Amplification and sequencing of CP region of HBV

HBV DNA was extracted from 100 µl serum using a QIAamp DNA blood mini kit (QIAGEN GmbH, Hilden, Germany) according to the manufacturer’s instructions. In order to detect the genetic variations in CP region, HBV DNA sequence (nt. 1176-1838) bearing the core promoter region and the overlapping X gene was amplified by PCR with hemi-nested primers. The first-round PCR was performed with the sense primer HBVF (1176-1195) and the antisense primer HBVR (1823-1804). The second-round PCR was performed with the sense primer HBVF (1266-1285) and the antisense primer HBVR (1823- 1804) (Table 1). Amplified products were directly sequenced with Prism BigDye (Applied Biosystems, Foster City, CA) in the ABI 3100 DNA automated sequencer. Sequences were compared using the Clustal W program.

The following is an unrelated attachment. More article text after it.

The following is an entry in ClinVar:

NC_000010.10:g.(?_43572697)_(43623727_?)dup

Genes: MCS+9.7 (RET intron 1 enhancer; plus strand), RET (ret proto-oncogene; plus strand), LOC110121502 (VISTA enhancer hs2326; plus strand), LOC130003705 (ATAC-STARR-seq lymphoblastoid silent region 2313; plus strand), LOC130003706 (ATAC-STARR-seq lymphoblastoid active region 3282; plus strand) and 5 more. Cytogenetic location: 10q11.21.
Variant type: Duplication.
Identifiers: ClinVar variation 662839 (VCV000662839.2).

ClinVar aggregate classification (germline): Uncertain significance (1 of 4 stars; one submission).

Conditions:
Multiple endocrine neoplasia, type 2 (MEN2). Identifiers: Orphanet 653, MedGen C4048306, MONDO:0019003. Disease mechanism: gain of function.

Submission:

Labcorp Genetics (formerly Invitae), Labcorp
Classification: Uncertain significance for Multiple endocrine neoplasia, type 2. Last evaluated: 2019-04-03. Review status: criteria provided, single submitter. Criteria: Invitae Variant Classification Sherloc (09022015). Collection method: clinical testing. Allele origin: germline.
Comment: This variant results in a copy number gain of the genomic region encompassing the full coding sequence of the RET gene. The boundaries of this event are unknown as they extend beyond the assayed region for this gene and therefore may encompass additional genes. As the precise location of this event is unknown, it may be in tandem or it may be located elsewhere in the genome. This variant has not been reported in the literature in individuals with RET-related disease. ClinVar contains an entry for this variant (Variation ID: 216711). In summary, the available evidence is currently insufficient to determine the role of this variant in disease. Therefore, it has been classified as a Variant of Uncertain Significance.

Site-directed mutagenesis and plasmid construction

The mutations in CP region were introduced by overlap extension PCR, by PCR-mediated site-directed mutagenesis with a set of designed mutagenetic primers (Table 1), as reported previously [29]. Briefly, single base changes were introduced by PCR using internal primers containing the desired point mutation(s): HBVF2–2 (1739-1773), HBVF2–3.1 (1739-1773), HBVF2–3.2 (1739-1773) and HBVF2–4 (1739-1773), paired with the outside primer HBV1883R2. Primer set HBVF1 (1374-1393)/HBVR1 (1728-1756) was used to generate the products with the homologue ends overlapped with the above mutated fragments. The products of the first round PCR were purified and served as the templates for the second round PCR with the outside primer set HBVF1(1374-1393)/HBVR2(1813-1838) to generate a fulllength HBx. The PCR products were cloned into the HindIII-XhoI sites of pcDNA3.1 (Invitrogen, Carlsbad, CA) to obtain the expression vectors of wild type or mutated HBx, respectively. All constructs were sequenced to confirm the desired sequences.